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PHYD72H3 Study Guide - Potentiometer, Internal Resistance, Ammeter

Department
Physics and Astrophysics
Course Code
PHYD72H3
Professor
P H Y B20

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The following experiment deals with the working relationship of the d’Arsonval meter and
different components of an electrical circuit. The experiment also analyzes the power
dissipated in a circuit of unknown resistance and power supply.
The experiment takes into account the internal resistance of a simple d’Arosonval meter
and using the latter I have deduced how the d’Arosnonval meter relates to resistors of
known resistances, by using Kirchoffs and Ohms laws.
The experiment also shows how half and full-scale deflection relate in a ratio of 2:1, when
the d’Arosnvol meter setup to measure current and voltage respectively.
The experimental reading for the D’Arsonvol meter was hence calculated to be 4.3e4
ohms. The experiment also illustrates how deflection (θ) is directly proportional to current
(I).
Using the various equations and result, I have shown how d’Arsonval meter can be used as
a voltmeter and how it can be used to deduce the components of a black box, using
Thevenin’s theorem. The calculated resistance of the black box using d’Arsonvol meter
was 14919 ohms, which was close enough to the actual value of 1500 ohms.
My experiment also deals with the relationship of power across a resistance load connected
to a black box circuit. The experiment shows how thw
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Introduction
A d’Arsonval meter
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Experiment and Result
The experiment can be divided in four parts for easier understanding. The experiments
consists of :
Part A
In this part I tried to find a value for the internal resistance of a d’Arosonval meter. Two
circuits were constructed for this part of the experiment.
The apparatus for to find the internatl resistance of a a’Arsonvol meter is as follows:
1. 1 1.2 VOLT Power supply
2. 1 Variable reisistor of a maxmmum value of 10kohm.
3. 1 Variable resistor of a maximum value of 10kohm.
4. 1 d’Arosonvol meter with minimum value of 0 and maximum value of 25. The
meter pointer deflected from left to right.
It was very important that I measured my readings on a flat plane so as not to affect the
deflection of the sensitive meter. The meter, in general, is very sensitive and it was very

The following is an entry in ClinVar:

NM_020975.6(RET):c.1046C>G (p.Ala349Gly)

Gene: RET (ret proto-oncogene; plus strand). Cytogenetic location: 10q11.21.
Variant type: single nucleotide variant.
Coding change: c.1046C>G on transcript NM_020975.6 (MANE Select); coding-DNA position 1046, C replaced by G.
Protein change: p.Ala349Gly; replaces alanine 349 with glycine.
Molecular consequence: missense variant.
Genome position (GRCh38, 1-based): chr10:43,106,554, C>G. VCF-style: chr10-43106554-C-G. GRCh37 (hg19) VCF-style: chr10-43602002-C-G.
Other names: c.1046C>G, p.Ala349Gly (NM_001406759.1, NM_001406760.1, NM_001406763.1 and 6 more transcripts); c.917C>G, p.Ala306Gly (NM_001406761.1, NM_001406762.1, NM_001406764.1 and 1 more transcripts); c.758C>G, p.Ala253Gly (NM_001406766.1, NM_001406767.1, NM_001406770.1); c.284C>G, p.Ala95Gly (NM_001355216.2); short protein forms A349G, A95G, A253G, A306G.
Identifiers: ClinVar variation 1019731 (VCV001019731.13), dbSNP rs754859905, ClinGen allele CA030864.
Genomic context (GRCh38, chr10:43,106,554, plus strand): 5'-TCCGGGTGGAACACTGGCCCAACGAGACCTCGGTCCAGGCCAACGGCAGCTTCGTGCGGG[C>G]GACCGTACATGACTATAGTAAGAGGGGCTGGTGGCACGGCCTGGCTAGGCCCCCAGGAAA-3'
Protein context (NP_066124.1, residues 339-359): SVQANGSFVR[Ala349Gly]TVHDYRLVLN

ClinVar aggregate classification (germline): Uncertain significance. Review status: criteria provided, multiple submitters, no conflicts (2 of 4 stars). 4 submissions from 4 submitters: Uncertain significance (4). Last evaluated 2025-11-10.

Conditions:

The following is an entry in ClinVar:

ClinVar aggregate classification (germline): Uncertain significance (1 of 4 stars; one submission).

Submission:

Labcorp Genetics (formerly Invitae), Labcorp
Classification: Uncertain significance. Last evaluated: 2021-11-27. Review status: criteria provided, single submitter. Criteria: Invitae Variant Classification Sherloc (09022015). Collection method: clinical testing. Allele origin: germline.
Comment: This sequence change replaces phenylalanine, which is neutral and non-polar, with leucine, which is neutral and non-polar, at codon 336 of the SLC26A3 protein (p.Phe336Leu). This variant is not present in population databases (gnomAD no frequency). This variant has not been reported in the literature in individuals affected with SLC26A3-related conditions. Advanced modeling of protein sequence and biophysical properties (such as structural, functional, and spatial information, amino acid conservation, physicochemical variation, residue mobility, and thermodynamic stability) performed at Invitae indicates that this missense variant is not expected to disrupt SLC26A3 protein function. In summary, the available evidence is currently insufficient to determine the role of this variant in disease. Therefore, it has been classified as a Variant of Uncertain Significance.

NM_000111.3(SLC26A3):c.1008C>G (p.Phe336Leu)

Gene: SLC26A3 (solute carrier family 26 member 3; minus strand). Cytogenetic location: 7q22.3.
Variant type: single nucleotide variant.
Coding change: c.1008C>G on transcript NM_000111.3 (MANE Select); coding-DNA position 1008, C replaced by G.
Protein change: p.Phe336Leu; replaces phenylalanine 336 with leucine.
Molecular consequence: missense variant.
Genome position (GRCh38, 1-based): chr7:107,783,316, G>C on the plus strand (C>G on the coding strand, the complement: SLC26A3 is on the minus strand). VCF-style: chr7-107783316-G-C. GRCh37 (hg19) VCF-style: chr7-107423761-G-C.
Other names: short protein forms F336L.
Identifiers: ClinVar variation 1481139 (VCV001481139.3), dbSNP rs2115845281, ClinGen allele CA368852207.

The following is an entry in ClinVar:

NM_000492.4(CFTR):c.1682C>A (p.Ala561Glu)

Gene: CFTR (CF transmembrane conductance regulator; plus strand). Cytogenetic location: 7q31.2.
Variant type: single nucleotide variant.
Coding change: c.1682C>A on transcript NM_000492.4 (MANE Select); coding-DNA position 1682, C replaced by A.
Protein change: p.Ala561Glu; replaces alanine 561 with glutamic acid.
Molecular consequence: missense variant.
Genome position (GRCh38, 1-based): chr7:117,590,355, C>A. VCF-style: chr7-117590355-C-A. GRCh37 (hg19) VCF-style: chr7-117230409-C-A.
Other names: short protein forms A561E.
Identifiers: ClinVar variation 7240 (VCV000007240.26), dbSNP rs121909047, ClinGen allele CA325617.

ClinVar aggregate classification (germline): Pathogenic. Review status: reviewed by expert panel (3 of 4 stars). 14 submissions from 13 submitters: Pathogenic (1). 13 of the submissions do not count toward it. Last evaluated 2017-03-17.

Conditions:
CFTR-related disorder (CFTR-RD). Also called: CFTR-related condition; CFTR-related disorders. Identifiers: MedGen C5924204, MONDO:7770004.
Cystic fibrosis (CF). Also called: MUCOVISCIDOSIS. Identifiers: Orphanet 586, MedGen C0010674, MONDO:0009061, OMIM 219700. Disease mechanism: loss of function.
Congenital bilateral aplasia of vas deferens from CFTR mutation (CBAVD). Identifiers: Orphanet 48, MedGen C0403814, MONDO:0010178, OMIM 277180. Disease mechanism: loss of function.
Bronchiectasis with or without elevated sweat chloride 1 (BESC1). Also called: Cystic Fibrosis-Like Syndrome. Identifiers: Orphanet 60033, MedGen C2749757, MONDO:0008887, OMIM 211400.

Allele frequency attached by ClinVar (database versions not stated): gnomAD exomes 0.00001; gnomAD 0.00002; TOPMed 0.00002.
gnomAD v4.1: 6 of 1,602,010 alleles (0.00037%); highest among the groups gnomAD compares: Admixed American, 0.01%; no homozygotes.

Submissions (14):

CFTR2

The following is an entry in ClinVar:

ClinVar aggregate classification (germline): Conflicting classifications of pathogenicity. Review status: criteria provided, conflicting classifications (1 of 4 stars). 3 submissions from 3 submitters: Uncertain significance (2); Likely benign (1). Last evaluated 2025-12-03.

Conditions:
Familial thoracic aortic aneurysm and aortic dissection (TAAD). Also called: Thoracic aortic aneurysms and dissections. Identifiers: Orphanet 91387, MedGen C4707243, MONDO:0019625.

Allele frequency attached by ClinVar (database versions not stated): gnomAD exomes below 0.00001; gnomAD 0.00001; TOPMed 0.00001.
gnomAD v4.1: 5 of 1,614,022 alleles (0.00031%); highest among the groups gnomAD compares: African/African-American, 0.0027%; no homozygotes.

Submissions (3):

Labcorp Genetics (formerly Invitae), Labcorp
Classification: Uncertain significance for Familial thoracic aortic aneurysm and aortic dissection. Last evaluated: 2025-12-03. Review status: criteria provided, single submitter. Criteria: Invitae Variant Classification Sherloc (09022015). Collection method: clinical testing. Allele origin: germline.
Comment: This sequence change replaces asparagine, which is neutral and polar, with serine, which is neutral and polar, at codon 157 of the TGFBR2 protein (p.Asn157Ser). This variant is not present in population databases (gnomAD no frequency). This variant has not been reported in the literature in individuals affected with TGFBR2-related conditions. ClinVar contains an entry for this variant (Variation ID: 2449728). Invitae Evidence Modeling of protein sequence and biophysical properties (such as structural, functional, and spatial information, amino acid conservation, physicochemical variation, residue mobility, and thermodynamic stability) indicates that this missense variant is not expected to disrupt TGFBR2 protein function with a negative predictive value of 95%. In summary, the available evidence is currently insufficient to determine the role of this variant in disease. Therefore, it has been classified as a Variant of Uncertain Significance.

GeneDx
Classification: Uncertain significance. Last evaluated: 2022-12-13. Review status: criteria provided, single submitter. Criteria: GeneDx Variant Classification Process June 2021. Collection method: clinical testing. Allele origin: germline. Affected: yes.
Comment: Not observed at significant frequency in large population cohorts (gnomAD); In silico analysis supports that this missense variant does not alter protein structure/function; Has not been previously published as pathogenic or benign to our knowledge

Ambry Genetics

important that I handled it accordingly.
The galvo can be setup both as an ammeter and a voltmeter. When a galvo is setup as an
ammeter, a resistor or a shunt resistor is connected with it in parallel, to prevent the galvo
from burning out.
A galvo can also be setup as a voltmeter by connecting a resistor in series with a resistor,
which is also called a multiplier. This increases the resistance of the circuit hence voltage
can be measured accurately.
Another property of a galvo that helped me in my calculation was the how the FSD
remains unchanged for any particular circuit connection. Which implies that the current at
which FSD occurs is constant.
I used these applications and properties of the galvo to relate internal resistance (Ri) of the
galvo and the resistances connected with it in series and parallel respectively.
As mentioned earlier, due to the meters high sensitivity, it was important that I connected a
resistor to the galvo in order to calculate its full scale deflection ( FSD). As I did not had no
formal data to calculate the FSD I had to connect a variable resistor to deduce the FSD. The
resistor was connected in series with the galvo as shown in figure (Fig A.1). This setup
effectively the converts the meter into a voltmeter.
The following setup did demonstrate a random error. This is mainly because due to the
mechanical friction in the galvo. This is something that could not e helped.
Another kind of error that can occur is the variation in deflection due to change in
temperature. To avoid this I, took regular breaks between measurements.
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